It may be nearly three years since the world officially exhausted all of the available IPv4 internet addresses, but now a new initiative has been proposed that could free up hundreds of millions of addresses that are currently unused – or are they?
While the world is still slowly moving towards broader adoption of the newer IPv6 protocol, which offers a vast address space, the widespread continued use of IPv4 has caused problems because all available ranges of the roughly 4.3 billion addresses it supports have largely been allocated.
Now it seems that Seth Schoen, formerly a senior staff technologist at the Electronic Frontier Foundation and co-founder of Let’s Encrypt, has made proposals collectively labelled either the IPv4 Unicast Extensions Project or the IPv4 Cleanup Project (both are used on the project’s GitHub page).
Writing in a post on the APNIC blog, Schoen detailed his proposals.
These are also outlined in four Internet Drafts filed with the Internet Engineering Task Force (IETF), which call for four categories of “special” addresses that are currently unavailable for standard addressing purposes to be redefined as ordinary unicast addresses, meaning they should no longer be regarded as reserved, invalid, or loopback addresses.
The reasons for the existence of these special addresses go back to the creation of the IPv4 version of the Internet Protocol in the early 1980s, but many of them have never been used for the purpose that they were reserved for, according to Schoen, yet have continued to be treated as special addresses.
Those four categories of addresses that the project is aiming at comprise the lowest address in each IPv4 subnet, 240/4, 0/8 and 127/8. Each was reserved for a different reason, and Schoen acknowledges that each one presents a different set of challenges to change.
Of the four, the lowest address fix is regarded as the least problematic. It proposes eliminating a duplicate broadcast address within each local network segment.
The standard broadcast address on a subnet is the highest one (i.e. 255 on a 24-bit subnet which uses 8 bits for the host addresses), but for historical reasons the “zeroth” address (i.e. 0) is also reserved, according to Schoen.
Changing this only frees up a single address per subnet, but allows organizations to “take a small step to unilaterally increase the efficiency of their use of their existing IPv4 allocations.”
The other changes require code-level changes in IPv4 implementations, which will no doubt set alarm bells ringing among any IT admin staff out there along with network software engineers.
However, Schoen claims that some of these changes are in widespread use already, particularly the proposed changes for the 240/4 addresses that were reserved as a future-use Class E network block, comprising a total of 256 million addresses.
Changing these into recognized unicast addresses was previously proposed to the IETF more than a decade ago and apparently implemented in several operating systems now running in millions of nodes on the internet, and “has not caused any problems over the past decade,” he states.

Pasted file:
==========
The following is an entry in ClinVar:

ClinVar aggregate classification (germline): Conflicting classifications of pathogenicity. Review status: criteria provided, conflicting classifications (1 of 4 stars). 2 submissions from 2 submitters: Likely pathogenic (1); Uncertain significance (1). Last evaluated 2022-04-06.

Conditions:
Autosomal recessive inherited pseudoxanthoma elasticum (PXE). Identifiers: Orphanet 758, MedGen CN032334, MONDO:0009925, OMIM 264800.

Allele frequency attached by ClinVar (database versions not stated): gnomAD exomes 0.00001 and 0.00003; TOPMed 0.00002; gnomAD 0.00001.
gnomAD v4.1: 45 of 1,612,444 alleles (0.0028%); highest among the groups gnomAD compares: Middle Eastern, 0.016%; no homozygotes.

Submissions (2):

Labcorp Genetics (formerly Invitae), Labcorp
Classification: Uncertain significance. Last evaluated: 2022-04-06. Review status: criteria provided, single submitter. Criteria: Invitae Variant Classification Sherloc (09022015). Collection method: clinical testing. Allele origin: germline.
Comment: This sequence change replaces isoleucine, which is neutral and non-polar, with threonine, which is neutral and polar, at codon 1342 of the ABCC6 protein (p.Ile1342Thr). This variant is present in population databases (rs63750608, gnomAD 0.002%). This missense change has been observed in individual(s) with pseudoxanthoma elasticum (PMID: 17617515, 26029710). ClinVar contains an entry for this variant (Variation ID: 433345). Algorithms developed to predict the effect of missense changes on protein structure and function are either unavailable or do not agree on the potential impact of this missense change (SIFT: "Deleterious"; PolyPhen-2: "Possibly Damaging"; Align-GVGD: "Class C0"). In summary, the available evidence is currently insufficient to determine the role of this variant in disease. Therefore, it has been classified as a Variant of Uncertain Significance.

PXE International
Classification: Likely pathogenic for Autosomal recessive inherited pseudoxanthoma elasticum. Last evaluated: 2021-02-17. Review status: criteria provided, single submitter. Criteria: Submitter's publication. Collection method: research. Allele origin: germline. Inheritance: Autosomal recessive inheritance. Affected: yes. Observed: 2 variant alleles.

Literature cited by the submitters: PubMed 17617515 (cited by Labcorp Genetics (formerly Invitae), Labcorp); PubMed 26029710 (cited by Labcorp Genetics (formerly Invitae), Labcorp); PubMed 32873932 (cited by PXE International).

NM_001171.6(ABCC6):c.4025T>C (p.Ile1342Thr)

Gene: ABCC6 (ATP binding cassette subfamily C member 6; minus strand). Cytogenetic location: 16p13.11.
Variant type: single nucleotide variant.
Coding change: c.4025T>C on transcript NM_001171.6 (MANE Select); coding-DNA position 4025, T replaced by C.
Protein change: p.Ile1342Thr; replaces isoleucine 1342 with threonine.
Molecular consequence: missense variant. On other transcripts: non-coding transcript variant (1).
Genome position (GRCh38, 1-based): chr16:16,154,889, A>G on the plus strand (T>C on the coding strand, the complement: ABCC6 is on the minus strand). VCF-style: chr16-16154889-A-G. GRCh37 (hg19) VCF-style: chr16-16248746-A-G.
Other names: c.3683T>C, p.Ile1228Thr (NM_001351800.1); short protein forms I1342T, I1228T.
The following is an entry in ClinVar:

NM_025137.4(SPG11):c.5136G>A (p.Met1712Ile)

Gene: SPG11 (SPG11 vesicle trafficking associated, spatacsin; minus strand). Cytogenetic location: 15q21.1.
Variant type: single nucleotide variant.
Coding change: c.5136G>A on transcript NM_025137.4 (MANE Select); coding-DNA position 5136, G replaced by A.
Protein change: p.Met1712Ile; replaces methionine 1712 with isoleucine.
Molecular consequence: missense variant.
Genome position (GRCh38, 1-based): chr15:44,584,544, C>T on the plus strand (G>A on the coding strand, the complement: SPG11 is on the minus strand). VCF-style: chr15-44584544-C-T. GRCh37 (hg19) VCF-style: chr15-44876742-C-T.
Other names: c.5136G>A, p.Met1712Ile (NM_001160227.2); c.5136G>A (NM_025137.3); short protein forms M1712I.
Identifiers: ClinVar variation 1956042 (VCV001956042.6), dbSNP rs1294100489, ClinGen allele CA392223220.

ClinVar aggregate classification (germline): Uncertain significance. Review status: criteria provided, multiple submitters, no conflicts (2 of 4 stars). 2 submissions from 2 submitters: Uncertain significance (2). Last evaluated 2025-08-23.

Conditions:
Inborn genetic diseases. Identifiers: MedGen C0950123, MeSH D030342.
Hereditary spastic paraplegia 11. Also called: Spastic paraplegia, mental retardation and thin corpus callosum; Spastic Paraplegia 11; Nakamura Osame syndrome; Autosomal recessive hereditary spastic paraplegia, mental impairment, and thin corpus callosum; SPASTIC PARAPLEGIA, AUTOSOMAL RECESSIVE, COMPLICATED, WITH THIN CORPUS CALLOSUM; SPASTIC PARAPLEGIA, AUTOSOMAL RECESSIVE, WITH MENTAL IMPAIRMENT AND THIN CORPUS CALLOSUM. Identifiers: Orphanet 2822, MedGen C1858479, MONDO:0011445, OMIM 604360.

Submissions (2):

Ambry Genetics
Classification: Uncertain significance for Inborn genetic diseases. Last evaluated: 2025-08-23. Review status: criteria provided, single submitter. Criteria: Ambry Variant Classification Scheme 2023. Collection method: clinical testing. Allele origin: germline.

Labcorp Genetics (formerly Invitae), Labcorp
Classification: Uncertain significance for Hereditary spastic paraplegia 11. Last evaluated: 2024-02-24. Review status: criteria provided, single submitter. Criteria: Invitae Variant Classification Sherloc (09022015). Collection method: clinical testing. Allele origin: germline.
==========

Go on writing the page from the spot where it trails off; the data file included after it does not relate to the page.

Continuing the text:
The 0/8 address range comprises another 16 million addresses that were reserved for potential device auto configuration based around ICMP messages, but these are effectively unused (apart from 0.0.0.0).
Likewise, 127/8 represents another 16 million address block that was reserved as loopback addresses, and this is maintained despite the fact that virtually all applications use only a single loopback address (127.0.0.1).
These addresses will gradually become more useful as more implementations accept them as valid address space
Schoen’s proposal is to reduce the range of this block so that only 127.0/16 is reserved for local loopback purposes.
Whether these changes are really necessary is debatable, since many organizations that are still using IPv4 will be sitting behind a network address translation (NAT) gateway that presents a small number of IP addresses to the outside world and operates a private addressing scheme on the internal network.
Nevertheless, Schoen believes that these measures will prove useful during the drawn-out IPv4 to IPv6 transition, if there continues to be demand for IPv4 space.
“We are continuing to encourage implementers to make the required changes, and developing software patches to support them. These addresses will gradually become more useful as more implementations accept them as valid address space,” he wrote.
The proposals have already met some understandable resistance.
“Testing and changing all devices that know that 240/8, 0/8, and 127/8, etc, are ‘special’ is a bigger job than making them just use IPv6,” tweeted Adrian Kennard, who runs UK ISP Andrews & Arnold. “The 0 address being usable probably only helps local networks.” ®